Memorable Houses and Distorted Realities: Reading of the House in Historiographic Context in Kazuo Ishiguro’s The Remains of the Day & John Banville’s The SeaMeri Tek Demir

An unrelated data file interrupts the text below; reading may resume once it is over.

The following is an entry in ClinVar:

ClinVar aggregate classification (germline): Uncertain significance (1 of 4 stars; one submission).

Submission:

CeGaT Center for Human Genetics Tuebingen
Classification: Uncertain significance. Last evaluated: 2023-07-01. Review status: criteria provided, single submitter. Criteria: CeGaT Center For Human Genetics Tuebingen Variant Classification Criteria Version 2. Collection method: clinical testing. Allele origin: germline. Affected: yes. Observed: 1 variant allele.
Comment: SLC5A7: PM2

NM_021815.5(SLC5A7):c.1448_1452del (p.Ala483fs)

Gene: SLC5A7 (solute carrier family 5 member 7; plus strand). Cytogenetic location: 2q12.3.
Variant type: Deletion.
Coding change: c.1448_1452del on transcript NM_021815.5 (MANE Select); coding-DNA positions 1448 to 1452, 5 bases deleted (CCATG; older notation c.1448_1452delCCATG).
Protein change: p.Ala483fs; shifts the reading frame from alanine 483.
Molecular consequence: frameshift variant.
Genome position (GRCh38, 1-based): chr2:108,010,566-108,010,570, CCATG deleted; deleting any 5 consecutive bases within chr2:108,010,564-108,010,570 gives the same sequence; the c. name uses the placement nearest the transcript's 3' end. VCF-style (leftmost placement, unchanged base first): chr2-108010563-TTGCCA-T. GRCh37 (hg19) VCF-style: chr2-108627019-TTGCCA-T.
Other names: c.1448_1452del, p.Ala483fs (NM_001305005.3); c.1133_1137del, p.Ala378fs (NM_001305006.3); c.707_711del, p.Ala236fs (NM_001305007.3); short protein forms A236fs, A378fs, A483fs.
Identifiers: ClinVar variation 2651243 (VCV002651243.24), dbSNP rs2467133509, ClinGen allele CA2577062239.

This study aims to present an analysis of the house theme in the historiographic context of Kazuo Ishiguro’s The Remains of the Day and John Banville’s The Sea. From the eighteenth century to the present, the concept of the house has appeared as a prominent image in the British novel by referring to different aspects of the British lifestyle and social conditions, both in public and private terms. As critics argue, English estates and country houses represent a wider meaning than simply being vast and remarkable residences of the aristocracy. Considering the contemporary depictions of the house, one can see how it reflects the problematic link between the past and the present, as can be examined in Kazuo Ishiguro’s The Remains of the Day and John Banville’s The Sea. Both novels present middle-aged, nostalgic protagonists who seek meaning in the contrast of their memories and present conditions. In problematic personal quests between past and present, the image of the house plays an important role, materialising the link between the old and the new. Thus, the country house, as in former examples, is re-interpreted in contemporary novels in a historiographic context. Considering the historiographic structure and the symbolism reflected by the concept of the house in The Remains of the Day and The Sea, this paper aims to present how history, both on official and personal levels, is re-interpreted in a historiographic context by centering on the personal quest of the protagonists and their relationship to the house.